On Nov. 14, 1953, a group of Tulsa actors came together for the first performance of a melodrama called The Drunkard. The play, adapted by Richard Mansfield Dickinson from an earlier work called Ten Nights in a Barroom, was so successful that they held another performance. Fifty-eight years later, The Drunkard is an enduring Tulsa tradition, performed at the Spotlight Theatre every Saturday night to mostly sold-out audiences, and is widely considered the longest continuously running play in America.
“Sometimes in August or the hottest part of the year we wouldn’t put a show on,” says stage manager Jere Uncapher, “before we had air conditioning.”
But the show would always go on when cooler temperatures returned, and the audience always returned to revisit the denizens of the Sickle and Sheaf, the inn and barroom in the town of Cedarville, and to follow the tragic but ultimately uplifting story of the drunkard Joe Morgan, who once was a man of lofty position at the old mill, only to lose his way to drink.
Uncapher, a jack-of-all-trades who has volunteered at the Spotlight since 1967, describes the production as a labor of love for everyone involved, all of which are volunteers, from the director and cast to the bartender and servers. All proceeds from the show, minus expenses, go to charitable causes.
“The original idea was to help out starving artists,” Uncapher says, “and that’s still what we do.”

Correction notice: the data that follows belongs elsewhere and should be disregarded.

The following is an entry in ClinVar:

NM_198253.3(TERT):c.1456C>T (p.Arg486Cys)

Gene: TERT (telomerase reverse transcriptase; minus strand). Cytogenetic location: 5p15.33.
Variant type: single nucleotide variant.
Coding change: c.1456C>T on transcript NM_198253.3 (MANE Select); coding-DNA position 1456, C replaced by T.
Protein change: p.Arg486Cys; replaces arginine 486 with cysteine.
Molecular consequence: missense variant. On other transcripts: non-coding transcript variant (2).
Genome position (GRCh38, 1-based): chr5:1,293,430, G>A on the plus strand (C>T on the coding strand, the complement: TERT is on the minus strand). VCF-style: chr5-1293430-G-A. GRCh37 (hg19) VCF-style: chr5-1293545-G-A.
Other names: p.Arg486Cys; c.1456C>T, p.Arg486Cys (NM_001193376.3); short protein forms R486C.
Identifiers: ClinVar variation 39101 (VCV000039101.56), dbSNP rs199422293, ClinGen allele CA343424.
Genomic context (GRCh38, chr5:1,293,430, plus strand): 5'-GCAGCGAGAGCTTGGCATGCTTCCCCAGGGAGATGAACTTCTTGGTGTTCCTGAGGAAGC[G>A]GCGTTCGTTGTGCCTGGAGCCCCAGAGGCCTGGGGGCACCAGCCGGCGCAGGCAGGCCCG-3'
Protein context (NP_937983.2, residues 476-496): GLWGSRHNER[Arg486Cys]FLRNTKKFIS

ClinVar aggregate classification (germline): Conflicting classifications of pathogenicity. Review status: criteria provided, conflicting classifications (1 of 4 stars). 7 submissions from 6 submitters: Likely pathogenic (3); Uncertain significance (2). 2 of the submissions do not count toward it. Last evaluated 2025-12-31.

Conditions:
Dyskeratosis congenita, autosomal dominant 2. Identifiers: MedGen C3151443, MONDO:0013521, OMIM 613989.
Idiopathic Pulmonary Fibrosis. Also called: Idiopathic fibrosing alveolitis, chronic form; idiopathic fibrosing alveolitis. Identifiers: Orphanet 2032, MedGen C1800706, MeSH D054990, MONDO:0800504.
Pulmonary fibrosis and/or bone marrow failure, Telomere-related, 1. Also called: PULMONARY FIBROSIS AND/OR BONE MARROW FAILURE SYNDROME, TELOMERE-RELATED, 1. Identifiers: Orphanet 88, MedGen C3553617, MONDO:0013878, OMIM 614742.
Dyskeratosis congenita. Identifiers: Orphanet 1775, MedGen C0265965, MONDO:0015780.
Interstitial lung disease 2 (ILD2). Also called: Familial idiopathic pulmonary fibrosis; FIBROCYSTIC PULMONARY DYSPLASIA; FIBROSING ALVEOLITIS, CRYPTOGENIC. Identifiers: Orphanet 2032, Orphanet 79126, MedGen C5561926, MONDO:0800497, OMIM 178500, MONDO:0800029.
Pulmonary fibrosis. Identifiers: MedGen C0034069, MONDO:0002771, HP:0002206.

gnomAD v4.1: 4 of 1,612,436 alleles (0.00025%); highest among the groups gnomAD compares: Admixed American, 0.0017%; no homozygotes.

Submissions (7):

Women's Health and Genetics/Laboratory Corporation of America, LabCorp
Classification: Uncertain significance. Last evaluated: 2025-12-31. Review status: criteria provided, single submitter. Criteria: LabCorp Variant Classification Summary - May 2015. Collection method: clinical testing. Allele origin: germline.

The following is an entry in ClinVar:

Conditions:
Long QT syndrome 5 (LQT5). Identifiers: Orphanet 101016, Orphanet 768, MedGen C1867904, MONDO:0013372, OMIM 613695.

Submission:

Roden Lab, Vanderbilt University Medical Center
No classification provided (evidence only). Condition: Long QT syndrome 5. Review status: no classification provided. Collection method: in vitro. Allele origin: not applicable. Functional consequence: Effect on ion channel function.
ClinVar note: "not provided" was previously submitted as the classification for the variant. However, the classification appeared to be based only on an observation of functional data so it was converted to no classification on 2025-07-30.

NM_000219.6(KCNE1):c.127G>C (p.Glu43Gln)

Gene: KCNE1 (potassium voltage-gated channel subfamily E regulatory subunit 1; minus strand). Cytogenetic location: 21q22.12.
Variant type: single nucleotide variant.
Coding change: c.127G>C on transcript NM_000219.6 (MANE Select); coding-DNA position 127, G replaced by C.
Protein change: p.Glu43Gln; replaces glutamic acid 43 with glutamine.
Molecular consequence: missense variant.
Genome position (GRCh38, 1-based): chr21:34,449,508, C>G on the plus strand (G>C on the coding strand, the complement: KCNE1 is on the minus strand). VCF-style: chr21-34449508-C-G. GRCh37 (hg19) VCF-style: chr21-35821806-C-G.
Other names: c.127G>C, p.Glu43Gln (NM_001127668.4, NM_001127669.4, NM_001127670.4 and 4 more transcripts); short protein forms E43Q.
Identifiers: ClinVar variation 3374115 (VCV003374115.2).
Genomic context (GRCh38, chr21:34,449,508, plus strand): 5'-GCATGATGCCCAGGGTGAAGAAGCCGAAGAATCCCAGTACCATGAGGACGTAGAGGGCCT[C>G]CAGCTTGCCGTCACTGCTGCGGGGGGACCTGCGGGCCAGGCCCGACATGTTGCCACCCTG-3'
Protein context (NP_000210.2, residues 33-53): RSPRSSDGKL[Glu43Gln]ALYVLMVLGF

For performances of The Drunkard, the Spotlight is made to resemble an early 1900s beer garden, with checkered tablecloths covering tables on the wooden floor. Prior to the first act, as servers take food or drink orders (and, yes, alcoholic drinks are available), the emcee encourages the audience to join in a sing-along of tunes from the era. But as enjoyable as the sing-along is, the real fun awaits.
Anyone who has seen The Drunkard can attest that the reason folks keep returning is simple: They’re part of the show. Before the first act, the audience is told in no uncertain terms that it is expected to participate, with applause for the heroes and boos and hisses for the villain. Booing and hissing practice is taken as a group. Instructions are given as to when to throw the tomatoes. It is reiterated that, yes, tomatoes will be thrown. And curtains go up.
As the actors move from scene to scene, sometimes the audience will get lost as to when to cheer. No worries, as one of the characters, usually Sample Switchel, the hillbilly handyman and perhaps the play’s moral center, will break from the action and address the audience directly to explain that a mark was missed.
And so it goes for the rest of the performance, and after the curtain call and a variety show called The Olio, the actors and other volunteers remain to shake hands with individual audience members and ask if they had a good time, all the while certain each of them did. And when the audience leaves, it leaves with a smile. And it will again next Saturday night.